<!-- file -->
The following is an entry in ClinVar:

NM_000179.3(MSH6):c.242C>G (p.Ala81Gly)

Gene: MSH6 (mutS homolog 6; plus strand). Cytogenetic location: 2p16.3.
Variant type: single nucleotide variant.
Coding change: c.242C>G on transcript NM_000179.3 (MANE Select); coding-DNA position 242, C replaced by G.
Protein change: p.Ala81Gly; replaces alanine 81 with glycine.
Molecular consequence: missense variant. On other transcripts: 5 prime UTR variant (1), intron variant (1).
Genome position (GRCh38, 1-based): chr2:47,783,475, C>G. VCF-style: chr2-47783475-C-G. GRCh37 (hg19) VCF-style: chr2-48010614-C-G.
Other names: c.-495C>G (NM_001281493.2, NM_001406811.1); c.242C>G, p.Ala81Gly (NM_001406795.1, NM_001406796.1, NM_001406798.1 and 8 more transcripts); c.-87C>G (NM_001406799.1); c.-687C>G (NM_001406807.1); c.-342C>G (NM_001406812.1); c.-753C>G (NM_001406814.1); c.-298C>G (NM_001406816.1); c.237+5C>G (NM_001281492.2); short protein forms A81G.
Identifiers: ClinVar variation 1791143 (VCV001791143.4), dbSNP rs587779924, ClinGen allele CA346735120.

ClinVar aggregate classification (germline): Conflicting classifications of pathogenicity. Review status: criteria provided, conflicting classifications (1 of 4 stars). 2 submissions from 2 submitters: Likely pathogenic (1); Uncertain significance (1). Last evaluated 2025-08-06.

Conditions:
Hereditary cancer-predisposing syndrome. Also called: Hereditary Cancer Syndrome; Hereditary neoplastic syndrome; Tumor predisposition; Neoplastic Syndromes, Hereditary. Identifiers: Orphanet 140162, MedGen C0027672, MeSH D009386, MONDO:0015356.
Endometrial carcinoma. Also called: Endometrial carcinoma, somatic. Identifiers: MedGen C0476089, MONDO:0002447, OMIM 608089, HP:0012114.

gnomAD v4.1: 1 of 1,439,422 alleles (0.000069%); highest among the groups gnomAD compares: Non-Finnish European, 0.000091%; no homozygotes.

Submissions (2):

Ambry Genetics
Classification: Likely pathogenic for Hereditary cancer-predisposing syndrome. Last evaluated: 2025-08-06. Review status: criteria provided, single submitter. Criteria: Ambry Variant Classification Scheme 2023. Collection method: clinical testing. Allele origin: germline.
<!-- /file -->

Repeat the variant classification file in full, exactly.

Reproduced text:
The following is an entry in ClinVar:

NM_000179.3(MSH6):c.242C>G (p.Ala81Gly)

Gene: MSH6 (mutS homolog 6; plus strand). Cytogenetic location: 2p16.3.
Variant type: single nucleotide variant.
Coding change: c.242C>G on transcript NM_000179.3 (MANE Select); coding-DNA position 242, C replaced by G.
Protein change: p.Ala81Gly; replaces alanine 81 with glycine.
Molecular consequence: missense variant. On other transcripts: 5 prime UTR variant (1), intron variant (1).
Genome position (GRCh38, 1-based): chr2:47,783,475, C>G. VCF-style: chr2-47783475-C-G. GRCh37 (hg19) VCF-style: chr2-48010614-C-G.
Other names: c.-495C>G (NM_001281493.2, NM_001406811.1); c.242C>G, p.Ala81Gly (NM_001406795.1, NM_001406796.1, NM_001406798.1 and 8 more transcripts); c.-87C>G (NM_001406799.1); c.-687C>G (NM_001406807.1); c.-342C>G (NM_001406812.1); c.-753C>G (NM_001406814.1); c.-298C>G (NM_001406816.1); c.237+5C>G (NM_001281492.2); short protein forms A81G.
Identifiers: ClinVar variation 1791143 (VCV001791143.4), dbSNP rs587779924, ClinGen allele CA346735120.

ClinVar aggregate classification (germline): Conflicting classifications of pathogenicity. Review status: criteria provided, conflicting classifications (1 of 4 stars). 2 submissions from 2 submitters: Likely pathogenic (1); Uncertain significance (1). Last evaluated 2025-08-06.

Conditions:
Hereditary cancer-predisposing syndrome. Also called: Hereditary Cancer Syndrome; Hereditary neoplastic syndrome; Tumor predisposition; Neoplastic Syndromes, Hereditary. Identifiers: Orphanet 140162, MedGen C0027672, MeSH D009386, MONDO:0015356.
Endometrial carcinoma. Also called: Endometrial carcinoma, somatic. Identifiers: MedGen C0476089, MONDO:0002447, OMIM 608089, HP:0012114.

gnomAD v4.1: 1 of 1,439,422 alleles (0.000069%); highest among the groups gnomAD compares: Non-Finnish European, 0.000091%; no homozygotes.

Submissions (2):

Ambry Genetics
Classification: Likely pathogenic for Hereditary cancer-predisposing syndrome. Last evaluated: 2025-08-06. Review status: criteria provided, single submitter. Criteria: Ambry Variant Classification Scheme 2023. Collection method: clinical testing. Allele origin: germline.